Rail Ban on Goods To Support Isolated Russian Region Has Moscow Seeing Red

The powerful secretary of the Kremlin’s Security Council visited the Kaliningrad region and vowed during a national security meeting to take action over the ban.

AP/Efrem Lukatsky
A Ukrainian soldier flashes the victory sign atop a tank in the Donetsk region. AP/Efrem Lukatsky

A ripple effect of Russia’s invasion of Ukraine has spilled over to Lithuania following the Baltic country’s decision to bar Moscow from shipping certain goods by rail to its Kaliningrad exclave. The small Russian region, about 800 miles west of Moscow, is sandwiched between Lithuania to its north and east and Poland to its south and is the headquarters of the Russian navy’s Baltic Fleet. On Tuesday a top Russian security official said that the move by Vilnius will result in a response that will have a “significant negative impact” on the Lithuanian people.

The ban on goods subject to European Union sanctions was announced by Lithuanian authorities earlier this month and prompted a flurry of angry retorts from Moscow, with the Kremlin denouncing the move as unprecedented and unlawful.

The powerful secretary of the Kremlin’s Security Council, Nikolai Patrushev, visited the Kaliningrad region on Tuesday and vowed during a national security meeting to take action over the ban.

“Russia will definitely respond to such hostile actions,” Mr. Patrushev said. “The relevant measures are being drawn up in an interagency format and will be adopted shortly. Their consequences will have a significant negative impact on the population of Lithuania.”

He didn’t elaborate on what action Russia might take. Mr. Patrushev will report on the results of his trip to Kaliningrad to President Putin, his office said.

Separately, the Russian Foreign Ministry on Tuesday summoned the European Union ambassador to Russia, Markus Ederer, and “expressed a resolute protest” over the transit ban. The ministry said in a statement that it “demanded an immediate resumption of the normal operation” of the transit, otherwise “retaliatory measures will follow.”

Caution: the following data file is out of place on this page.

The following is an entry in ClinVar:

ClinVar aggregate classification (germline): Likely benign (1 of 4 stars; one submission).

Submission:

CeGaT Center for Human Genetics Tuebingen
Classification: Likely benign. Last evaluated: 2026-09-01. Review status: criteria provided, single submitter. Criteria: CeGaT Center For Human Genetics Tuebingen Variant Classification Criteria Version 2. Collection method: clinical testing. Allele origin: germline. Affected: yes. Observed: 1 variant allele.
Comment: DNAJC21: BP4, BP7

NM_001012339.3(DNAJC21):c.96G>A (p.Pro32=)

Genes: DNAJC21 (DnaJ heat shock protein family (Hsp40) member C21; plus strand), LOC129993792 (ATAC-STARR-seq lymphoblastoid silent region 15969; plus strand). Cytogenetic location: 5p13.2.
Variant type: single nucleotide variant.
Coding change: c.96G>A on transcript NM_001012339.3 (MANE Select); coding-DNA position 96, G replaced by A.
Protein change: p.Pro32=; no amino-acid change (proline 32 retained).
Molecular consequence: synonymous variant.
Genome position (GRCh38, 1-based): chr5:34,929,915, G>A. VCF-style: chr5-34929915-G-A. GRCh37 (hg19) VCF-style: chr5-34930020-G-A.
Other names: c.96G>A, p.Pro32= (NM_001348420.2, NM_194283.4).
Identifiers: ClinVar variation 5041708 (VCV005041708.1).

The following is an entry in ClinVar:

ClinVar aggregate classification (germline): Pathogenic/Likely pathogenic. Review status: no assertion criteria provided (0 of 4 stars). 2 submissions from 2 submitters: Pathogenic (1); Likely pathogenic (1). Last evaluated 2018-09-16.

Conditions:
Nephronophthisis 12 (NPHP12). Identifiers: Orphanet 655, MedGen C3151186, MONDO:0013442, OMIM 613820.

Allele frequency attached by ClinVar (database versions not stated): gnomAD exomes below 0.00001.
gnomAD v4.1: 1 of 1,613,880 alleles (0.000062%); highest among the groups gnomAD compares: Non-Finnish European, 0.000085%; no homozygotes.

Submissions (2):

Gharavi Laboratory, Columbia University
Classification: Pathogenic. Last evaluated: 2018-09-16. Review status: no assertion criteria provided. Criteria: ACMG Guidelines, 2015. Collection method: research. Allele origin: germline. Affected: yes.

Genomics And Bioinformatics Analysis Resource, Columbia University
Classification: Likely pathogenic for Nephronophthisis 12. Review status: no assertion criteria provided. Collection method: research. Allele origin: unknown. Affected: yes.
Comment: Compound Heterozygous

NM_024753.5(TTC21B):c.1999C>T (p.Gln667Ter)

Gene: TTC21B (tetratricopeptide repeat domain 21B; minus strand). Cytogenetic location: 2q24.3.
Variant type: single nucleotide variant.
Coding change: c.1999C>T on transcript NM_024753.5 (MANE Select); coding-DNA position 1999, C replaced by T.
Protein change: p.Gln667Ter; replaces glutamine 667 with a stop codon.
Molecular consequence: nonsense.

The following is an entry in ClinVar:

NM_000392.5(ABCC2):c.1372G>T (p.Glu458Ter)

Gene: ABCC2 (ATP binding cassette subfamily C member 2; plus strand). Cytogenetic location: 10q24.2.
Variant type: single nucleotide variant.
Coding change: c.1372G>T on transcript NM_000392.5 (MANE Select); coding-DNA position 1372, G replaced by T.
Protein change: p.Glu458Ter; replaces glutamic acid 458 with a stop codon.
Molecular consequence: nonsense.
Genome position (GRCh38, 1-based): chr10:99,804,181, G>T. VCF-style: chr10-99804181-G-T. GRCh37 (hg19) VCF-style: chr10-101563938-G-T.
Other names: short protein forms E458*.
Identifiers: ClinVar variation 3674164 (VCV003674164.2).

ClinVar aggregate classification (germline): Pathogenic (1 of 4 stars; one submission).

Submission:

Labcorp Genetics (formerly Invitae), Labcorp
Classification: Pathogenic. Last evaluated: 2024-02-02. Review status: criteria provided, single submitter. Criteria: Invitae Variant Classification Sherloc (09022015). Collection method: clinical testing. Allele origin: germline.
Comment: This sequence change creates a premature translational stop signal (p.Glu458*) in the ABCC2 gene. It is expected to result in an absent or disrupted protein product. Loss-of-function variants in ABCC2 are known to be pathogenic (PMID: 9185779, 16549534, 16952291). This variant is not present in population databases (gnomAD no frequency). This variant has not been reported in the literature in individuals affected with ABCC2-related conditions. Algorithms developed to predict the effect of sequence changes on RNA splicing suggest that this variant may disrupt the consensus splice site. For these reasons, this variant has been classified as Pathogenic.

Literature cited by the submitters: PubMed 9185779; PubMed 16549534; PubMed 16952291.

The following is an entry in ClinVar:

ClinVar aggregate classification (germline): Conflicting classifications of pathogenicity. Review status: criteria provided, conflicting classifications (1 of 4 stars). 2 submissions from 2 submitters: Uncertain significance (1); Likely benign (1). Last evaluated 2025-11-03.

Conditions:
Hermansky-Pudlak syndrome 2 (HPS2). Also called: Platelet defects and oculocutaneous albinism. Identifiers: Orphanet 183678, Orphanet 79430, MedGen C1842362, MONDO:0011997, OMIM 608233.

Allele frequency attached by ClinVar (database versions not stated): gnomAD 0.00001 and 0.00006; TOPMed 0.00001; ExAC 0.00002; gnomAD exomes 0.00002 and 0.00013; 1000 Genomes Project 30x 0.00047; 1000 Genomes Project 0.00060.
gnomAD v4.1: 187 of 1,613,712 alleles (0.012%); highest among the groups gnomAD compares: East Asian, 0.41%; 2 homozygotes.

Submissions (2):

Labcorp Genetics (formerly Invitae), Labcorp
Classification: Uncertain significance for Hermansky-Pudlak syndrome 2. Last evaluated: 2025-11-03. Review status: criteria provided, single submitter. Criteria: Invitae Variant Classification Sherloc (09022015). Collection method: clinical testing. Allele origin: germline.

Kaliningrad, home to more than 430,000 people, was previously called Königsberg and belonged to Germany before it was ceded to the Soviet Union at the end of World War II, when the German population was expelled. It is isolated from the rest of Russia but the two countries it borders today are members of both the EU and NATO. Trains with goods bound for Kaliningrad travel via Belarus and Lithuania; there is no transit through Poland. Russia can still supply the exclave by sea without falling foul of EU sanctions.

The Lithuanian government stressed in a written statement Tuesday that “the transit of passengers and non-sanctioned goods to and from the Kaliningrad region through Lithuania continues uninterrupted,” and that the ban on transit of sanctioned goods was merely part of the fourth package of EU sanctions against Russia. The BBC reported that the regional governor, Anton Alikhanov, said the ban would cover around half of the items that Kaliningrad imports.

Top Lithuanian officials decried Russia’s reaction to the measure as an attempt by the Kremlin to wind up a propaganda campaign trying to create an image of a “blockade” mainly for internal consumption.

The Lithuanian defense minister, Arvydas Anušauskas, tweeted Monday that “European countries may continue to be intimidated by Russia” … but “let’s not lose the ability to separate disinformation and propaganda from real possibilities.”

The country’s prime minister, Ingrida Simonyte, rejected claims about the blockade of Kaliningrad as a product of Kremlin propaganda.

“It’s just that EU sanctions have come into force on some of the goods included in the package, namely steel and ferrous metals. The transportation of all other goods that are either unsanctioned or not yet subject to sanctions is continuing, as is the transit of passengers” she said, noting the irony behind Russia’s references to international treaties.

“I don’t know if there’s any international treaty left that Russia hasn’t violated yet,” Ms. Simonyte said.

The ratcheting up of bellicose language from the Kremlin may be because, as the Guardian reported, “it is a better narrative for the Kremlin than that of Moscow blockading Ukrainian ports and creating a global food crisis that could kill millions of people.” The newspaper also reports on worries in the EU that Mr. Putin could mount an attack across the Suwalki Gap, a 50-mile strip of Polish and Lithuanian border land situated between Kaliningrad in the west and Belarus to the east. Such a move, though unlikely, “could cut off Lithuania and Latvia, which are north of the gap, from Poland and the rest of the EU south of it.”

The strategic value of Kaliningrad is not lost on the Kremlin. In addition to housing the Baltic Fleet, Moscow also parks a number of Iskander hypersonic missiles in the exclave — facts on the ground that are not lost on NATO, either.

The New York Sun

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